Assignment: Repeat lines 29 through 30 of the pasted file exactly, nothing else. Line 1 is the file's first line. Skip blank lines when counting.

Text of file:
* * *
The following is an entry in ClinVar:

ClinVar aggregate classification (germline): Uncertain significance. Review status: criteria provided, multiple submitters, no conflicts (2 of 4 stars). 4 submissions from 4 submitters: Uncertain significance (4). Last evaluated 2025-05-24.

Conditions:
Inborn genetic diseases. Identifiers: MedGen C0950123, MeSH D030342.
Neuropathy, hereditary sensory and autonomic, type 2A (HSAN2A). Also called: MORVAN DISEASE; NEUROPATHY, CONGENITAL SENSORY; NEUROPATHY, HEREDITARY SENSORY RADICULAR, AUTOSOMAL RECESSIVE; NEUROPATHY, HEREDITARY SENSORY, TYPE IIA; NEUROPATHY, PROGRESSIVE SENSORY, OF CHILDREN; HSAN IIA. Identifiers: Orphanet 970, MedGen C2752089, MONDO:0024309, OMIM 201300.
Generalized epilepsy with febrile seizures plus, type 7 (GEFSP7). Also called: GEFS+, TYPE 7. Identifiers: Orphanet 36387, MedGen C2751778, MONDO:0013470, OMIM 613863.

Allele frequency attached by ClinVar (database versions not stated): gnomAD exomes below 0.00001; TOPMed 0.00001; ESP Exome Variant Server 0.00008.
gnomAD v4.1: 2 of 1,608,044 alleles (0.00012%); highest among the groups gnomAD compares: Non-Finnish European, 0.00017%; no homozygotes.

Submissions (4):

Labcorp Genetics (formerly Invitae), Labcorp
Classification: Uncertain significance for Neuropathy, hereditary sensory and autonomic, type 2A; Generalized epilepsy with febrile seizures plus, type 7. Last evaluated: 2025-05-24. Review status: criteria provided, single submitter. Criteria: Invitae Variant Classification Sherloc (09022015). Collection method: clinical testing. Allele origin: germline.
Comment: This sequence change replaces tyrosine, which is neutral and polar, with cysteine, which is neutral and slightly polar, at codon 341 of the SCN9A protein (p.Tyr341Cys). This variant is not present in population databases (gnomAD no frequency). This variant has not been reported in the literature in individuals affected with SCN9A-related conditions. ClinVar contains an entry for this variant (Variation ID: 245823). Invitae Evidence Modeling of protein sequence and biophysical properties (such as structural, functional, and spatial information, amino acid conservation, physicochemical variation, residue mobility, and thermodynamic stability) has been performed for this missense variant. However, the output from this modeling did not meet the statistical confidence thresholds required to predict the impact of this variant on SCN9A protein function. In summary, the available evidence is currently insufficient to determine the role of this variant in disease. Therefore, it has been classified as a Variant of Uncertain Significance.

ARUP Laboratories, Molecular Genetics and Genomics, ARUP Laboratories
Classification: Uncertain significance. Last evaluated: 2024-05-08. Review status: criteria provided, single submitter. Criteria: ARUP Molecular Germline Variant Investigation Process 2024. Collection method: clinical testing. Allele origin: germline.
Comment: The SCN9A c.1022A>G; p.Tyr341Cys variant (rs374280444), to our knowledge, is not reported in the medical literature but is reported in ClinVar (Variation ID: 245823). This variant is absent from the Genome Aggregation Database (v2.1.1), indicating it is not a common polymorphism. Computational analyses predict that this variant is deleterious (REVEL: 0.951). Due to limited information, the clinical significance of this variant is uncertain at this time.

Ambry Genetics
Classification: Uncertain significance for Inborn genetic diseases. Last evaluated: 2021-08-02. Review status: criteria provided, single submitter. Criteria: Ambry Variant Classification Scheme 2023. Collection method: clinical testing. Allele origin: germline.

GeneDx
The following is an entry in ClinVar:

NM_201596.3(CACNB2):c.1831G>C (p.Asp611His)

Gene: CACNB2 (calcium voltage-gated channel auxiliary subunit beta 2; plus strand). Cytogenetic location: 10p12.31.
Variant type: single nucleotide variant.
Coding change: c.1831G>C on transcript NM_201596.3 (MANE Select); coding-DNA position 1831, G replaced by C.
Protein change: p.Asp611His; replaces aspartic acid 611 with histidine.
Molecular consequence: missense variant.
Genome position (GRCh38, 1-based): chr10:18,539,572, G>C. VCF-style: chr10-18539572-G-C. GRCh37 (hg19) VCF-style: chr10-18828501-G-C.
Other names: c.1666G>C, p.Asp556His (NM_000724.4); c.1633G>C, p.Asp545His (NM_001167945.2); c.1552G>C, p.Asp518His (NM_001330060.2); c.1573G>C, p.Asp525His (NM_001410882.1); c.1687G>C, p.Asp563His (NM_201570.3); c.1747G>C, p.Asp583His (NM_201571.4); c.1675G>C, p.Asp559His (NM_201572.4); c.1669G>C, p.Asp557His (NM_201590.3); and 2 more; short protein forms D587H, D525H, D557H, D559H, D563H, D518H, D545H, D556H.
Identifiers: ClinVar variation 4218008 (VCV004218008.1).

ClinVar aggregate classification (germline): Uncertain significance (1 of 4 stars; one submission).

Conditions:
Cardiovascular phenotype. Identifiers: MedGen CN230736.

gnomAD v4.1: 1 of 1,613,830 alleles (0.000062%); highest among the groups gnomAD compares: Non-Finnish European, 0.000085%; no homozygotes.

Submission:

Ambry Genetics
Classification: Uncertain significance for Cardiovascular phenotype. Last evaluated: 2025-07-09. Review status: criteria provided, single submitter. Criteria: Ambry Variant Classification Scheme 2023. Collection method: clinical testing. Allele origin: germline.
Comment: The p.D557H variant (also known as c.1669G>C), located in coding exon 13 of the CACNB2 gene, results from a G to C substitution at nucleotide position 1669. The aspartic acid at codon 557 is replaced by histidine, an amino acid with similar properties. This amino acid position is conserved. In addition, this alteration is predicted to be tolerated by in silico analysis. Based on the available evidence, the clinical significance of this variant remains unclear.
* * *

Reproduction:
ClinVar aggregate classification (germline): Uncertain significance (1 of 4 stars; one submission).

Conditions: